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The 'how' and the 'why' of brand-building on mobile

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The 'how' and the 'why' of brand-building on mobile

Digital Market Asia held the 2015 edition of Mobillion in Mumbai. The event saw some eminent speakers ranging from media planners, brands and digital agencies who debated on various aspects of the mobile advertising ecosystem.

In the Leader’s Crossfire segment, Tushar Vyas, Managing Partner (South Asia) of GroupM and Vikas Gulati, MD (Asia) Opera Mediaworks face off in a discussion on “Where are the brand building examples on mobile”. The session was moderated by Ronita Mitra, SVP (Brand & Insights), Vodafone India.

Starting off proceedings, Mitra stated that with 75 per cent of digital spends happening on search, what was the obstacle coming in the way of integrating mobile with larger marketing campaigns that included TV, print, etc. “Why are we just focused on app installs?” she asked.

Vikas Gulati started off his argument by opining that consumers spend more time on applications than the mobile web. “It is just not games, consumers are spending time across content types, whether it is news, music, etc. Mobile advertising has been growing. This year we expect to see it reach $50 billion, growing 5 times faster than desktop,” he said.

According to him, among the main advantages of the mobile medium is that it enables real-time targeting and provides more rich data than any other medium. “One of the most powerful parts of mobile is proximity. It also drives engagement rate. Mobile is also far less intrusive,” he said. Speaking more on the non-intrusive aspect of mobile, Gulati said that standard banners see 0.35 per cent CTR, while rich media see 0.4 per cent CTR, however, native ads see much better performance with almost 1.4 per cent CTR. “Create TV-like experiences on mobile. You now have a device that can provide the same sight, sound and motion of TV. Today, you have technologies that allow you to instaplay videos, there are different formats available to engage customers,” he said.

Tushar Vyas countered Gulati’s opinion by stating that the question is not about why mobile is now important but how to move to the next level. “Everybody agrees that mobile is needed but the question is what to do next. That leap of faith is not taking place,” he opined.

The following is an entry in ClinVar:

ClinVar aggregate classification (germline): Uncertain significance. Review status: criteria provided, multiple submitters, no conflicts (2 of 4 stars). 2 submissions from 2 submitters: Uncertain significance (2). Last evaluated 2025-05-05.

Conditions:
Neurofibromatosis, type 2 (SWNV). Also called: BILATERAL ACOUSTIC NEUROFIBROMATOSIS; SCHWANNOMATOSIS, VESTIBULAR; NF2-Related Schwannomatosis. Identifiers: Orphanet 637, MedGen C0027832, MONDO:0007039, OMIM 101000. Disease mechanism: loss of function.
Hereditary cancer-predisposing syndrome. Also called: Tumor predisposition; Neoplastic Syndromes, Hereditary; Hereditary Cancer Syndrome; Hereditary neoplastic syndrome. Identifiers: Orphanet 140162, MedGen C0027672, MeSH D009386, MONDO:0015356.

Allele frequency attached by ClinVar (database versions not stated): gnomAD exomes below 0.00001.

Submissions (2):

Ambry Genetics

However, Gulati, argued that for the first time in many years there is both the technology and the platform available to allow brands to do what they love; which is, build audiences.

Presenting his side of the argument, Vyas gave his opinions on where the bottleneck currently lies. According to him, the mobile is not a medium as everyone thinks, but an ecosystem. “As an industry we are shackled with the ABCD of digital like CTR, etc. We keep talking about ROI but we never talk about what it will do to brand awareness. We have a very short term approach to mobile advertising,” he said.

He argued that an industry standard is needed when it comes to mobile metrics along with a common currency. “We are very format driven. Interruption is not innovation. Our approach to innovation is tactical rather than strategic,” he said. Vyas also argued about the need for “serious investment” in content. He also pointed out that the industry needed to be ready in terms of regional language content, the increase of which could push for a transition to more visual content.

Ronita Mitra opined that there was a malaise in the industry’s approach to mobile which was very “problem-solution” based. However, Gulati felt that if certain businesses can build their entire existence on the mobile then there is no reason why the likes of HUL and P&G cannot do the same. Vyas felt that the reason for a hesitance on the part of such brands was that there was a lack of empirical evidence on what works and what does not; something that is in ample supply in case of print and TV. “If we are going to ask brands to shift budget from TV to mobile, there should be a compelling reason for them to do it,” he said.

But Gulati argued that since consumers have shifter their viewing habits so it made sense for brands to shift their budgets to where the GRPs are shifting. “Are you saying that brands don’t understand response?” he asked. “Brands are asking about how much response are they getting,” countered Vyas. Gulati answered by saying that on mobile everything if perfectly trackable. “You can do exactly the same brand awareness, top of mind campaigns that are done on TV or print. The problem is that there are not enough brand dollars being spent on research. It is a problem that brands have themselves created. The market has evolved and we need to figure out the right metrics,” he said.

Vyas also agreed that it was the responsibility of the industry to accelerate the process. “We need to stop repeating the mistakes we made during the early days of the internet. We have to think collectively to solve the problem,” he said.

“I agree that certain things like metrics are not aligned with the brands and agencies but from a platform and technology perspective we are pretty much ready. There is no reason why something that is being done in the US cannot be done here,” signed off Gulati.

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